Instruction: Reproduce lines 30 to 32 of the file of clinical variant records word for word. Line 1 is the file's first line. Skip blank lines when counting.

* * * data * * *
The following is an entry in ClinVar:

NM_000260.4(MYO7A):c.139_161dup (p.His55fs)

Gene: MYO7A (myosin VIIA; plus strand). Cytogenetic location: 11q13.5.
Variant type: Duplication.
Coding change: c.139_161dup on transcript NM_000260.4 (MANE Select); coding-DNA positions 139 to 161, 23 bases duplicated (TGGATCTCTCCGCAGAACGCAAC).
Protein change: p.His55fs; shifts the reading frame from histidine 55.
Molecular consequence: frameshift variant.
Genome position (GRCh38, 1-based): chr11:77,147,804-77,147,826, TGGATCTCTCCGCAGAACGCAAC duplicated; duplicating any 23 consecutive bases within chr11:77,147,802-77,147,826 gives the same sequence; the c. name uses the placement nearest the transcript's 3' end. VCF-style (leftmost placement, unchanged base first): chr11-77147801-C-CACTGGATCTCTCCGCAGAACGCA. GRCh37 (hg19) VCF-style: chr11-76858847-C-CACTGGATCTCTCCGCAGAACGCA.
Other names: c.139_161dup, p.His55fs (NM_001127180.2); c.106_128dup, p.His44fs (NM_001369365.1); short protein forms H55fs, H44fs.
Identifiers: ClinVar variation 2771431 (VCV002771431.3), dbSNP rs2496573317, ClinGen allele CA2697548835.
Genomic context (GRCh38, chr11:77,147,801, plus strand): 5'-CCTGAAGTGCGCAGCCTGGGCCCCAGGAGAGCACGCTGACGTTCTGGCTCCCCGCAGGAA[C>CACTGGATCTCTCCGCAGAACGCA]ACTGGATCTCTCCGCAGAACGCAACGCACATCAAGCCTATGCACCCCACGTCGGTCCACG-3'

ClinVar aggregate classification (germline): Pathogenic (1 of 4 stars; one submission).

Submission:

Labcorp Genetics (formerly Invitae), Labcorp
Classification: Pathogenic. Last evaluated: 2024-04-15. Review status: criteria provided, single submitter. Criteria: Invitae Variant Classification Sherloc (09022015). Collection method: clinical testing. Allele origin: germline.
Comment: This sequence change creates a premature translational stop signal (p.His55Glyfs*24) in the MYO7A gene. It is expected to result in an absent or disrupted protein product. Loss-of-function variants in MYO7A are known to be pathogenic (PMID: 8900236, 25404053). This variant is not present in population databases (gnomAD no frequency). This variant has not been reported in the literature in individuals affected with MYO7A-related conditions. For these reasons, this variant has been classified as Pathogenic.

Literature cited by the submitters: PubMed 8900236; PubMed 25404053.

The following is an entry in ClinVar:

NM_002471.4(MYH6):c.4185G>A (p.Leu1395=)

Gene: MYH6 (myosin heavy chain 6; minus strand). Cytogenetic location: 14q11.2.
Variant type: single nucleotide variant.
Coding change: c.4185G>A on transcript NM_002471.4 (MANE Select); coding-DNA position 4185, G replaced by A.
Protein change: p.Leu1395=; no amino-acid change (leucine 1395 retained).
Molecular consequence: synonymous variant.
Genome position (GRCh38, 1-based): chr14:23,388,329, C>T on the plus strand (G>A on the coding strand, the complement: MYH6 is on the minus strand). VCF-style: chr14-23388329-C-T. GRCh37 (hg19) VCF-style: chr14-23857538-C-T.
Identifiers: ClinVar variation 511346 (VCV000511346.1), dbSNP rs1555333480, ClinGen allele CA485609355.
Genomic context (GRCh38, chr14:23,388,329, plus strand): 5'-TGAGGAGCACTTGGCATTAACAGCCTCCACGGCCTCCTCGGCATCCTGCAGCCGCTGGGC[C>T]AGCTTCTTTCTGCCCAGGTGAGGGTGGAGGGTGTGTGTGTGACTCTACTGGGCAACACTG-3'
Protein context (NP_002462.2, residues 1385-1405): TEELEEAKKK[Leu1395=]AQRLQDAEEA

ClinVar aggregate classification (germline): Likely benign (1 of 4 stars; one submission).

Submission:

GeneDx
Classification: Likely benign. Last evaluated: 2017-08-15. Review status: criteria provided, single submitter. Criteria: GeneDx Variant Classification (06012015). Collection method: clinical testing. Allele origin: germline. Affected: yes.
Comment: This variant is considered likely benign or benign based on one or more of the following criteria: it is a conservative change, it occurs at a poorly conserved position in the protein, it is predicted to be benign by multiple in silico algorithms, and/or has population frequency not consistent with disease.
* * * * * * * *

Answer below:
Submission:

GeneDx
Classification: Likely benign. Last evaluated: 2017-08-15. Review status: criteria provided, single submitter. Criteria: GeneDx Variant Classification (06012015). Collection method: clinical testing. Allele origin: germline. Affected: yes.